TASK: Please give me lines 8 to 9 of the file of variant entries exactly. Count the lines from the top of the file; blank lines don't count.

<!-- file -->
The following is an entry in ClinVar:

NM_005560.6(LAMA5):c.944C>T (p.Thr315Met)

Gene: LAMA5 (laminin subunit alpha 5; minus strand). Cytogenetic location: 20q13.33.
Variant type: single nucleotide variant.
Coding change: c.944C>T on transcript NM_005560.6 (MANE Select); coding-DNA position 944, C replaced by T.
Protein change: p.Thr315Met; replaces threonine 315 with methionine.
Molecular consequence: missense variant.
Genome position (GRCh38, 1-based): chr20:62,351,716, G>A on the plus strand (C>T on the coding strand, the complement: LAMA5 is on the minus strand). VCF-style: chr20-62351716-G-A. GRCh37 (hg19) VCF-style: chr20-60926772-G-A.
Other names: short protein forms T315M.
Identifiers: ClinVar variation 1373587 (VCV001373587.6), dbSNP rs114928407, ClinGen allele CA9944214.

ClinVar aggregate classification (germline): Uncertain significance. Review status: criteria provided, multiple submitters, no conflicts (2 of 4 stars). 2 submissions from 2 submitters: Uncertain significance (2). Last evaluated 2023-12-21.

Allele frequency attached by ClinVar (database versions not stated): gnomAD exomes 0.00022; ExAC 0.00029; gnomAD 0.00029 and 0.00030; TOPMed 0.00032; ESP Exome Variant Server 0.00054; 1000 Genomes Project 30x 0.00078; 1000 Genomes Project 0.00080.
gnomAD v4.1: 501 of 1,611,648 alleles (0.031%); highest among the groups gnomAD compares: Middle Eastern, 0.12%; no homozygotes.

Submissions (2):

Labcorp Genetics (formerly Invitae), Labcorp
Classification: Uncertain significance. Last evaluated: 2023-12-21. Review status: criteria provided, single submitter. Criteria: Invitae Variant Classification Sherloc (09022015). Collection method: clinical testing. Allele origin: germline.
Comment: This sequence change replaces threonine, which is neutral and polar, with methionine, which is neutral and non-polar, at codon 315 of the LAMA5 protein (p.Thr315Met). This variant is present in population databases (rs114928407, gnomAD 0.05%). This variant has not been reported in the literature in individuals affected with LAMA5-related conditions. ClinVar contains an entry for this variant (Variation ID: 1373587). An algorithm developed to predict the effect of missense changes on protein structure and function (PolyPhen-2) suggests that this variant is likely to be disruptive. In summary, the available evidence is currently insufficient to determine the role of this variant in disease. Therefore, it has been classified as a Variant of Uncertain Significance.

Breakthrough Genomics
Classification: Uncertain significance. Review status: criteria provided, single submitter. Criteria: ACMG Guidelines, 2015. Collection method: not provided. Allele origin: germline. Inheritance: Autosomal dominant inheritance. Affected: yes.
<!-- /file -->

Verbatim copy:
Genome position (GRCh38, 1-based): chr20:62,351,716, G>A on the plus strand (C>T on the coding strand, the complement: LAMA5 is on the minus strand). VCF-style: chr20-62351716-G-A. GRCh37 (hg19) VCF-style: chr20-60926772-G-A.
Other names: short protein forms T315M.